As a financial aid coordinator for 13 years at Valencia College in Orlando, Florida, Ilia Cordero has spoken to many students who don't budget, save or know the basics of money management. "I would ask them if they applied for financial aid and if so, what they used their excess funds for," says Ilia. "Few had budgets and many used leftover money without considering needs versus wants."
As part of America Saves Week in 2009, students set up a table on campus to spread the word about the importance of saving money. Ilia noticed that students were more likely to approach the table because their own peers were sitting behind it. She initiated the Financial Learning Ambassadors (FLA) program, a peer-to-peer mentoring program for financial literacy. Later that year, it received an annual $25,000 grant from USA Funds for three consecutive years. Since, the program has expanded to four campuses with 19 ambassadors total. To boost its success, a recognizable brand was created, complete with logo, taglines ('Save Your Change for Change') and metaphorical promotional items such as lunch boxes that represent bringing lunch instead of purchasing it. Over the course of the 2012-2013 school year, the FLA program has taught over 5,000 students.
Part of the program involves conducting presentations in classrooms and at freshmen orientations based on the USA Funds Life Skills curriculum, which consists of 33 modules covering financial topics such as credit card debt, budgeting, saving and the cost of college. The presentations are typically coordinated with the Student Life Department surrounding campus events. A recent training in spring featured the ambassadors conducting presentations about the importance of saving for a safe spring break, rather than charging to a credit card and potentially building debt.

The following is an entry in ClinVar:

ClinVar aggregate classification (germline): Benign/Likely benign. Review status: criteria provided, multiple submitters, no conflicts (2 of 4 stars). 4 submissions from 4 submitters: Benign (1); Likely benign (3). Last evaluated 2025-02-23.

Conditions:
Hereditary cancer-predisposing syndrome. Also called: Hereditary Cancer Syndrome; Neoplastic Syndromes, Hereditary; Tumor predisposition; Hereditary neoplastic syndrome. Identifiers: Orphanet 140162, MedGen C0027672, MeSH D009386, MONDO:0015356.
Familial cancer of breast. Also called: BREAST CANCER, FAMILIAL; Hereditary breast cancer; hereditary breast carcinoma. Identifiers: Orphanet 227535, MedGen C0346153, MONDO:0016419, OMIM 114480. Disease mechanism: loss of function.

A popular activity set up by the program is the financial literacy haunted house. The school auditorium is transformed into seven scenes depicting "scary" financial scenarios. In one scene, for example, a woman dressed in dirty, ripped clothes and messy hair has had her identity stolen. "Shred your documents!" she screams as students pass by. In another, a financial fortuneteller predicts the bleak future of those who fail to budget and carry too much credit card debt. There is also a student loan graveyard with tombs that read "I died with $70,000 student loan debt." These concepts are physical depictions of the concepts learned during the classroom presentations.
There are several reasons why it is important to improve the financial literacy of Valencia College's students, explains Ilia. "The cohort default rate, which is the rate students repay their loans, affects the college. If it is too high, we can lose our funding. Also, when students don't pay back their loans, they go into default, which affects their tax refunds, credit rating, social security and more. There are so many implications, but they don't know about them." Many of the students involved in the FLA program have asked, 'why haven't I learned about this before?'
Ilia's ultimate goal is to fully implement the curriculum in all new student experience classes, which teach freshmen and new students basic life skills, study behaviors and time management. Though financial literacy is included as a portion of these courses, Ilia wants to make it a much larger part.
It took a devastating financial blow for Ilia to start practicing good finance in her own life. In 2007, her husband was laid off. Without proper savings, she was forced to sell her home and move her two kids and husband in with her mother. "If I had saved, I would have been more prepared," she says. "Now I used fantastic tools like Mint to track spending and set budgeting goals. My savings account is in a different bank and money is automatically taken out of my paycheck so I don't even see it."
Practical Money Skills would like to commend Ilia Cordero for her ongoing efforts and commitment to financial literacy at Valencia College in Florida.